The strategy only worked if you cut off the country completely from all other countries in the world. New Zealand, for example, did that because it did not have sufficient capacity to deal with the kind of crisis China and Italy had faced, when people died because they could not be intubated, or there were not enough ventilators to go around.

There were downsides. The cost, for one, was exceptionally high. It meant a huge diminution in people’s personal rights. Limited availability in mandatory quarantine hotels meant a lot of New Zealanders and Australians living abroad were prevented from returning home.

For more, read this week’s Connacht Tribune.

Connacht Tribune Digital Edition App

Download the Connacht Tribune Digital Edition App to access to Galway’s best-selling newspaper.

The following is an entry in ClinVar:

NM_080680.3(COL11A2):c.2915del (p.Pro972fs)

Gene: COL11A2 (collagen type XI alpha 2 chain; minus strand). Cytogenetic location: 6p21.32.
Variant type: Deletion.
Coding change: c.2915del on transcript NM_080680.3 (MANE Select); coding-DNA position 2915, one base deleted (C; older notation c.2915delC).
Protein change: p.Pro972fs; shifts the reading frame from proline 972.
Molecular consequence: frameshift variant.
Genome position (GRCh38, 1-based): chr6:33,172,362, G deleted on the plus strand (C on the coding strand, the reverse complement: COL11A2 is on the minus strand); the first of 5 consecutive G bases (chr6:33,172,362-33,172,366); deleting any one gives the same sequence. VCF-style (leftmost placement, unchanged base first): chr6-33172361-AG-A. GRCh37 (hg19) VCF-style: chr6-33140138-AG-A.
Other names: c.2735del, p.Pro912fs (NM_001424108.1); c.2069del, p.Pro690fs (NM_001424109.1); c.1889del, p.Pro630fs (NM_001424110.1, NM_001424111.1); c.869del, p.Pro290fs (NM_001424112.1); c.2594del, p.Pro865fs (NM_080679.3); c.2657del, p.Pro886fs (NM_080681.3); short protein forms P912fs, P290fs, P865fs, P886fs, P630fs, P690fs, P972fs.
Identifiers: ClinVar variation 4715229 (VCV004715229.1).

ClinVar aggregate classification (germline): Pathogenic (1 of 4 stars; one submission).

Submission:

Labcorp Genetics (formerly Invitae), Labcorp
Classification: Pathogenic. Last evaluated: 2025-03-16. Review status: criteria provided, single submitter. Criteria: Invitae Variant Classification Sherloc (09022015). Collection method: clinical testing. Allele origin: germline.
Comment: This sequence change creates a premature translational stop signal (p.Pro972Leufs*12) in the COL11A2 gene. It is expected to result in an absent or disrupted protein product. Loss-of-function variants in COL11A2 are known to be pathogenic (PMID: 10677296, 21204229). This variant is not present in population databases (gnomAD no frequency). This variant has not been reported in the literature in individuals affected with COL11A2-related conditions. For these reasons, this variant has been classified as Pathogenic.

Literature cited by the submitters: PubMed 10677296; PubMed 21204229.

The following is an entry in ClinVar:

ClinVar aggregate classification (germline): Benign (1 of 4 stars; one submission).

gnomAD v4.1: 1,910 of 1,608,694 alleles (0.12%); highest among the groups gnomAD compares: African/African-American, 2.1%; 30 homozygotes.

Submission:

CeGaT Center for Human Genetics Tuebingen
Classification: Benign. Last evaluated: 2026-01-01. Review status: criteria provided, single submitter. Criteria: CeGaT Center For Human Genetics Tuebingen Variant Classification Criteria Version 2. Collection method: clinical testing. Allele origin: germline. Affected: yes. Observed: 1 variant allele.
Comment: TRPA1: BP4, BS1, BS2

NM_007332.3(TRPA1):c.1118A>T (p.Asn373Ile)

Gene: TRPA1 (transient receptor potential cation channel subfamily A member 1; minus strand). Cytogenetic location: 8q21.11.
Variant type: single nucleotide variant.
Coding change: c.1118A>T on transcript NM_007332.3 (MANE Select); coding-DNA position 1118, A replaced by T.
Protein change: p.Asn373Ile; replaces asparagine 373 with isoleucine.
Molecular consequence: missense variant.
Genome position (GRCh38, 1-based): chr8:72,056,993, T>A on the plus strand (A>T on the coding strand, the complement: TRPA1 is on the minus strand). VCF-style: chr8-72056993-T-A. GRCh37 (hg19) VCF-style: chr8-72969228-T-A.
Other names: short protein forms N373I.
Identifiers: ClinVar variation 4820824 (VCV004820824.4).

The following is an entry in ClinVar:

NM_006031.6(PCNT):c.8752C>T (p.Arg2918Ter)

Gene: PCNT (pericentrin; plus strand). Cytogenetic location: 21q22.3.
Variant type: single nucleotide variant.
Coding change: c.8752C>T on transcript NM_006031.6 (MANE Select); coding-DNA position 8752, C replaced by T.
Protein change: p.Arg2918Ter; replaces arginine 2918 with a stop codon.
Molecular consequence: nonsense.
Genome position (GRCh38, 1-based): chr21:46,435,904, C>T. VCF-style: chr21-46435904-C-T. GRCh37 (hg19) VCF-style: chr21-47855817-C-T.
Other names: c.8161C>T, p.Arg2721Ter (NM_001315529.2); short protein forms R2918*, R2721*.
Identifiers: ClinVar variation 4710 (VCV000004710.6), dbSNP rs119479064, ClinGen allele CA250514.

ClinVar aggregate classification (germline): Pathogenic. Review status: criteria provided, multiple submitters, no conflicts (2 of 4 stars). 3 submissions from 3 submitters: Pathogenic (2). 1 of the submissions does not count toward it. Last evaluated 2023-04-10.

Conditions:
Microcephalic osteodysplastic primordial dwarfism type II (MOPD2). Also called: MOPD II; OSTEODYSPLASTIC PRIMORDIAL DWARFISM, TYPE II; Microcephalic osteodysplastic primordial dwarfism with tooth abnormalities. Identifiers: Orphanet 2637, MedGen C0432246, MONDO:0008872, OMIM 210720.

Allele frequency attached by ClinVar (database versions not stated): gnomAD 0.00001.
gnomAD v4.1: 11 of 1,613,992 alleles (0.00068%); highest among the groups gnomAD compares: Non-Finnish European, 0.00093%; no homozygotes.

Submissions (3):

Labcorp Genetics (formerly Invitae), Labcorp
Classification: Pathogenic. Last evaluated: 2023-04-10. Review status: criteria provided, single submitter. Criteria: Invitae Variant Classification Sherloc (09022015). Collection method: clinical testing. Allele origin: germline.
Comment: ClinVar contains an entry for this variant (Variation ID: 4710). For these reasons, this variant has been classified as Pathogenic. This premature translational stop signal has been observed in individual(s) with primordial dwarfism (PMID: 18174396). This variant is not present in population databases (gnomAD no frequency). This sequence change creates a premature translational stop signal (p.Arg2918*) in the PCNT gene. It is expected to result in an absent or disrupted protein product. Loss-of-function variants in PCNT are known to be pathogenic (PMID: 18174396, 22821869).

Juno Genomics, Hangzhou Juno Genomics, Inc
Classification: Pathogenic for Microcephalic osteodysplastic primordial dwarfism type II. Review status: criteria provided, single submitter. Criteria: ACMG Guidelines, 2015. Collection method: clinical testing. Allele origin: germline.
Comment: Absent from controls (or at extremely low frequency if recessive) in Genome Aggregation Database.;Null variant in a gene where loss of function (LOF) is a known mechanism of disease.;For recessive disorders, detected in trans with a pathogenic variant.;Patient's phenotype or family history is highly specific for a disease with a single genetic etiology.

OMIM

Click HERE to download it for iPhone and iPad from Apple’s App Store, or HERE to get the Android Version from Google Play.

Or purchase the Digital Edition for PC, Mac or Laptop from Pagesuite  HERE.

Get the Connacht Tribune Live app
The Connacht Tribune Live app is the home of everything that is happening in Galway City and county. It’s completely FREE and features all the latest news, sport and information on what’s on in your area. Click HERE to download it for iPhone and iPad from Apple’s App Store, or HERE to get the Android Version from Google Play.